If the reason was to capture the screen so that it’s useful to someone else, then you could just share your screen with them over Messages. Or maybe you just want to do screen recording to help yourself.
Now there is a screenshot toolbar, as well as a new Command-Shift 5 keystroke. This replaces the old system of having to use the QuickTime Player. The app can still be used.
How to video record your whole screen using the screenshot toolbar?
- While using your Mac, hold down Command along with Shift, then tap the number 5
- Click on the middle icon, which will be showing a screen with a Record button
- Your cursor will turn into a camera icon, click anywhere away from the toolbar, this will start the recording
- If you want to stop the recording, click on the Stop icon in the menu bar
- By default, the screen recording will first appear as a thumbnail pop-over from the bottom of the Mac’s screen. You can click on this thumbnail like you would for a screengrab image.
- Unlike a screengrab, however, you can’t annotate the screen recording. What you can do is trim it. So, if you’re only interested in the middle bit of the recording, you have the ability to shorten it from the start and end.
Note – After you have used Command-Shift 5, to record your screen, that is the option that will be set when you next use the particular keystroke. So, for the second or for the subsequent times you need to record your screen, you use that keystroke. Then immediately click to set the recording going.
- There are more options available, however, with a particularly key one regarding where your recording will be saved. Press Command-Shift 5, then select Options.
- At the top, there will be a section displaying Save To. It will provide you suggestions, for example, Desktop or Documents, however, you can add others, too.
- Wherever the list displays, that is where the recording will be saved.
The next most significant option is to do the recording with is when you have to record only a portion of the screen. So, if you want to make sure you’re only showing the part your viewer wants, be it a particular window or a particular control, etc., follow the steps below.
How to video record part of your screen using the screenshot toolbar?
- While using your Mac, hold down Command along with the Shift key, then click the number 5 key
- Click on the icon that is fifth, when counted from the left, this will be having a dotted rectangle with a Record button
- Most of the screen will transform dim, only leaving a rectangular area that has normal brightness
- Drag that bright area around to adjust. Adjust the grab handle at each corner until it covers the area you want to record
- Click the Record button on the toolbar
- If you want to stop recording, click on the Stop icon in the menu bar.
What are the Other key options available?
- The screenshot toolbar can be accessed with multiple possible settings.
- You can choose to either show or hide the thumbnail
- You can select the location where you want to save the video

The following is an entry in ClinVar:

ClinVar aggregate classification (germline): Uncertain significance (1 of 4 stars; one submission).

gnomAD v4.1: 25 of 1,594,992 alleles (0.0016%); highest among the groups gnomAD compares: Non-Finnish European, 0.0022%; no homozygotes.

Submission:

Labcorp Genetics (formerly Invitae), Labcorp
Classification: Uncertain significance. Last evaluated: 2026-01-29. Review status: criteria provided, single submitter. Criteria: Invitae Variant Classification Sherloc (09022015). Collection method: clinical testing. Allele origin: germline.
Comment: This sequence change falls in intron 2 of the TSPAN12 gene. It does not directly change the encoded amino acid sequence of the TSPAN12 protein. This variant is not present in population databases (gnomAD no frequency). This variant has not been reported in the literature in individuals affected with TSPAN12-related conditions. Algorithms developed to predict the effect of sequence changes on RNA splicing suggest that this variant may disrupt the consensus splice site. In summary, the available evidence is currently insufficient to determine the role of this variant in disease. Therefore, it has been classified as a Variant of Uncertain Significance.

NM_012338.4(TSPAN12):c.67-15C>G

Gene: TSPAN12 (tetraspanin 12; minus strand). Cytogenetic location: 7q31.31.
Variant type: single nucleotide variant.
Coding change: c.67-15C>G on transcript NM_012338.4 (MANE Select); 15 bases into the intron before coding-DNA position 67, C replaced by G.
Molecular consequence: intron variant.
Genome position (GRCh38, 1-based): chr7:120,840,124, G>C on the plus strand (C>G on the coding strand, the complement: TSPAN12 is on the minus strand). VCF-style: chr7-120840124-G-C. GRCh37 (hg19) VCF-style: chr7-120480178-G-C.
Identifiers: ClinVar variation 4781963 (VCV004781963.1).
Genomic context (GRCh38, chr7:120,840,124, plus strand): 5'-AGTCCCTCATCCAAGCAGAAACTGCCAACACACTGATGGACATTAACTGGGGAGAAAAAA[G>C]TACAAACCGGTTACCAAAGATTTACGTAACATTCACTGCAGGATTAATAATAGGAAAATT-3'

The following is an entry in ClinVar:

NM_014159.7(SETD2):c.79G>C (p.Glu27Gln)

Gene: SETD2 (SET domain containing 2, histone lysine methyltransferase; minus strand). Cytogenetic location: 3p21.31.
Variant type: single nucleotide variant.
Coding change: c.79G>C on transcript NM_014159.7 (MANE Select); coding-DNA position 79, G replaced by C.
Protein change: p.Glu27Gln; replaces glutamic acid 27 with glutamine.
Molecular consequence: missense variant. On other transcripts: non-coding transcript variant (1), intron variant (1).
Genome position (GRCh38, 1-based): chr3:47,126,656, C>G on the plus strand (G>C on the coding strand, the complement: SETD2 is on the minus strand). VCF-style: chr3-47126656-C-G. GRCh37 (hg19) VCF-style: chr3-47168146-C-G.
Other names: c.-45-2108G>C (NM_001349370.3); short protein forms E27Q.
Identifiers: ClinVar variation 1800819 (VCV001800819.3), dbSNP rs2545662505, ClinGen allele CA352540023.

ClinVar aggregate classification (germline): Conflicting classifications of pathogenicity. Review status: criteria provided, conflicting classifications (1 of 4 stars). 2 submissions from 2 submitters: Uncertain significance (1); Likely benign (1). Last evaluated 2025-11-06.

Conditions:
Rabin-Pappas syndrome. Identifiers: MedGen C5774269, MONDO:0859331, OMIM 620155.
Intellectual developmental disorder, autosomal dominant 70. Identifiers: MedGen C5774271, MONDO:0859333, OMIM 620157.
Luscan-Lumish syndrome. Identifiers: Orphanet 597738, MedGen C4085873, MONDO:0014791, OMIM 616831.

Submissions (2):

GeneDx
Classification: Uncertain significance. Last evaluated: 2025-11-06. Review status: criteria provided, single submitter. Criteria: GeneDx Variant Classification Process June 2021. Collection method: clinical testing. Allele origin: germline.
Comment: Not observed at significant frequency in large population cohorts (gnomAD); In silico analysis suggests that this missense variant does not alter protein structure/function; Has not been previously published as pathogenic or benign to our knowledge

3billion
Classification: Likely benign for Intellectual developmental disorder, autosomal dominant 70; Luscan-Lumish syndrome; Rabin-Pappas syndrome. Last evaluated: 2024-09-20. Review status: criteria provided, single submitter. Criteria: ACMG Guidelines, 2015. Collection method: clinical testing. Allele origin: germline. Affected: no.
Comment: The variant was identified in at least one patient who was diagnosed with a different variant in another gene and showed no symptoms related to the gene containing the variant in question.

- You can set a countdown, so you have time to position something on the screen
- You can have the video record where you click with your mouse/trackpad
- All of these settings are available in the screenshot toolbar, in its Options button.
- This is also the only place where you can control audio recording.
How can the audio be recorded? Can you do it simultaneously with the video?
With this built-in feature for recording your screen, you cannot record any audio that the Mac is playing. However, you have the ability to record a voice track at the same time. So, you can record the screen and include audio.
- Use the Command-Shift 5 keystroke, but before you choose to record the whole/a portion of the screen, click on Options. There you can spot a section labeled Microphones; it will list any that are plugged into your Mac.
This also offers an option named None, which is set as default.
If you are wondering, QuickTime Player isn’t gone
If you were used to launching a screen recording from within the QuickTime Player app, then edit it in the same app. A good thing is, things have only changed a little. The old Screen Recording pane with its red button along with the hard-to-spot drop-down list of audio sources has been gotten rid of.
However, that list of audio sources is now much clearer in the Options of the screenshot toolbar.
Plus, if you open QuickTime Player, record your screen, then stop the recording. The video will open in the same QuickTime Player app, immediately.
There is still not much editing that can be performed. You can do the regular trim at the start and end of the recording. Plus, you can append other clips.
What are the alternatives? Enter third-party options
Screenflow, as an example, allows the users to perform much more elaborate editing. Instead of just the regular trimming at the start or the end, it provides the ability to chop bits out of the middle, and the users can also rearrange as you need.
It also lets you zoom in on a section of the screen, it also lets you annotate the video. It can also record audio from the Mac, and audio from microphones connected.
Screenflow costs around $149 from the developer, Telestream. This is also available on the Mac App Store.
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